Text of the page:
• Divergent knowledge on the other hand, is (very broadly) more about creativity — it is about the generation of a number of accounts of experience, such as in literature or history or art. Judgment about the quality of divergent knowledge and skills is much more difficult, because these are private areas. It is generated between Concrete Experience and Reflective Observation.

        Assimilation and Accommodation

        Hands up if you remember your Piaget! Assimilation and Accommodation are in his view two dialectically related processes (i.e. opposing principles — thesis and antithesis — between which a compromise — synthesis — has to be negotiated) which describe (roughly) different relationship between knowledge of the outside world and knowledge already held in our heads.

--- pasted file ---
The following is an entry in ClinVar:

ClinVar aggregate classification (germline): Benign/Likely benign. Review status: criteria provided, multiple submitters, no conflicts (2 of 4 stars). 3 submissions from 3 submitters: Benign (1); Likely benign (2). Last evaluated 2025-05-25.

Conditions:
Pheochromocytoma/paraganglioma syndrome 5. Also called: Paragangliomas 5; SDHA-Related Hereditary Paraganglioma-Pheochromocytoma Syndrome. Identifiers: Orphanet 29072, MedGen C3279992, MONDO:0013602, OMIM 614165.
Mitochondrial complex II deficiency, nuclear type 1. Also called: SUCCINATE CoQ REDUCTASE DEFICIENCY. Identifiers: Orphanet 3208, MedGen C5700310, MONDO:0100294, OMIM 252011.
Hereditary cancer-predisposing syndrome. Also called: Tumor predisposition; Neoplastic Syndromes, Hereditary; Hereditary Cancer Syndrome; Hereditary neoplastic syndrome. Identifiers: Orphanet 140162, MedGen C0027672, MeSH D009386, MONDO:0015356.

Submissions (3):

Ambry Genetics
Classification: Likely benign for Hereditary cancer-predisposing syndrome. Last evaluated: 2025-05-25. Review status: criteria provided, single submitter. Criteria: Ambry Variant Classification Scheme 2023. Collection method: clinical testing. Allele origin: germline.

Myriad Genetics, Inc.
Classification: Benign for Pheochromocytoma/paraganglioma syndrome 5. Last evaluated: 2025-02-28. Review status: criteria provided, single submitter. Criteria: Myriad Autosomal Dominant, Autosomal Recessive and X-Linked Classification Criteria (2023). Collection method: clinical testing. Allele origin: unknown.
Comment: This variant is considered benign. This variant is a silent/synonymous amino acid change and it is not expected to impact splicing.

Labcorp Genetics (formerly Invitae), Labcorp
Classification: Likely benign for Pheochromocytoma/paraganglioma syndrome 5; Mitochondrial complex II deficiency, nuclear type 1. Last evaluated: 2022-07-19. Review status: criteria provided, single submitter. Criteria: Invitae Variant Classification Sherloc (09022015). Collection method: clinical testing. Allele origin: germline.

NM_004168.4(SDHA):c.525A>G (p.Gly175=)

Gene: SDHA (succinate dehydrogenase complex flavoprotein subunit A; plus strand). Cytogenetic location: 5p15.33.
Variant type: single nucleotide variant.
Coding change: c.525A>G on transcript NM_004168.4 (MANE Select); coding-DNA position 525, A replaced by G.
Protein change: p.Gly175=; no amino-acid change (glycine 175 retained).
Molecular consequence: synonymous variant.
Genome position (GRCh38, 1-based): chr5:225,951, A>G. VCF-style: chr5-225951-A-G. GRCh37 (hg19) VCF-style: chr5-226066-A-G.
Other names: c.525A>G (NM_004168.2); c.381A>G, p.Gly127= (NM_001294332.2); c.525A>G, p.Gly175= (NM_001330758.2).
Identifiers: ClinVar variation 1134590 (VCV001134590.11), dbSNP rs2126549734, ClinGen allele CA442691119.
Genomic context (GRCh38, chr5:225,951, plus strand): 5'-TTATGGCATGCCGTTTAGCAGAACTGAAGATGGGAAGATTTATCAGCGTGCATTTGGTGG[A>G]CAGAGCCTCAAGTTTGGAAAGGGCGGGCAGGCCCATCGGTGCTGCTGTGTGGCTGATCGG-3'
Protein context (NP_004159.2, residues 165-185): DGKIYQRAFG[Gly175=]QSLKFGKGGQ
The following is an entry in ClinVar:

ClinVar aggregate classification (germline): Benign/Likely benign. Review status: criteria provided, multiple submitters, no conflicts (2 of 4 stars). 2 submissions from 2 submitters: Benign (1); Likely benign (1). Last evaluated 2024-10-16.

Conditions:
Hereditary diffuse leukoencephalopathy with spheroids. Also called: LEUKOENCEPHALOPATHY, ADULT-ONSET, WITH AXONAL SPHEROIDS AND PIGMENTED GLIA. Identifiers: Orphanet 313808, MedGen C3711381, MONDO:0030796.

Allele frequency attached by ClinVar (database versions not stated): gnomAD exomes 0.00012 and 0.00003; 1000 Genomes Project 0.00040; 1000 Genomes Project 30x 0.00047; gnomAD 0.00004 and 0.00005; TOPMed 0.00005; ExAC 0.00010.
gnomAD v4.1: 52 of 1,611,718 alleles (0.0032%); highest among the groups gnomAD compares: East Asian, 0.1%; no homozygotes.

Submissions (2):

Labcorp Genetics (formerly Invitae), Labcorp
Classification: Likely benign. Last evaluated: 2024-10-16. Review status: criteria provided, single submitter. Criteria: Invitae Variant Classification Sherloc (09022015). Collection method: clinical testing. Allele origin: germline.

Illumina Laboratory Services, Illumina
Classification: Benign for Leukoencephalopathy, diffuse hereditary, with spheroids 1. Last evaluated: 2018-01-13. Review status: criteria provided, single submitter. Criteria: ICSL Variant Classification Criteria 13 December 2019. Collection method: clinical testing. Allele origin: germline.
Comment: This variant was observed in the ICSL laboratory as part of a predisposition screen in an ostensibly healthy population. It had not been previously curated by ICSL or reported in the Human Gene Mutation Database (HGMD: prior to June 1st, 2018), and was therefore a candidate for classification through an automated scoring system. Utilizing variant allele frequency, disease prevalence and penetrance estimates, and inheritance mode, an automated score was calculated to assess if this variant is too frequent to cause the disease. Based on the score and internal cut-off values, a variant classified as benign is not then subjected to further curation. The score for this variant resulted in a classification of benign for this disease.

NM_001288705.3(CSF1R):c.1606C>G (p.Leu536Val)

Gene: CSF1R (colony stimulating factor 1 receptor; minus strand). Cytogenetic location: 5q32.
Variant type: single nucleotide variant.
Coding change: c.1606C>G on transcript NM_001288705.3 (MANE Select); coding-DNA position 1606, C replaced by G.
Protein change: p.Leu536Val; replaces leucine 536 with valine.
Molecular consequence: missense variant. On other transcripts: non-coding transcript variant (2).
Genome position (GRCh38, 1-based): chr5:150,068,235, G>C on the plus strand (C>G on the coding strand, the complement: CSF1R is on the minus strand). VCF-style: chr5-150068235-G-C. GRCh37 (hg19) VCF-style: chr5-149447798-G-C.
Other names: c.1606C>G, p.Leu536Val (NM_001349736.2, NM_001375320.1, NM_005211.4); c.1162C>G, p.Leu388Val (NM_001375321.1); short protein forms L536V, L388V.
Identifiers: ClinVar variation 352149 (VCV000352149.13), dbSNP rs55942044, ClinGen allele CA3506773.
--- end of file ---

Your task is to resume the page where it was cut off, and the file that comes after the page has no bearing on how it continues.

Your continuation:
Kolb's approach to integrating these Piagetian ideas with the cycle is generally less successful than his application of Hudson. The search for new rules (Abstract Conceptualization) to formalize observations (Reflective Observation) may well be an accommodative exercise, and very often trial and error learning (Active Experimentation) consists of moving from one known rule to another in the hope that one of them fits, so it is has an important element of assimilation in it. Nevertheless, the approach does help to focus attention on the relationship between the general and the particular. Assimilation includes fitting particular instances into general categories, and Accommodation is about working from the general principle to the particular application

     Personally, I would replace the term "Assimilation" with the more common-sense one of "Description" and "Accommodation" with "Prescription", in the sense of a concern for what you ought to or must do.

The Kolb Model and Subject Disciplines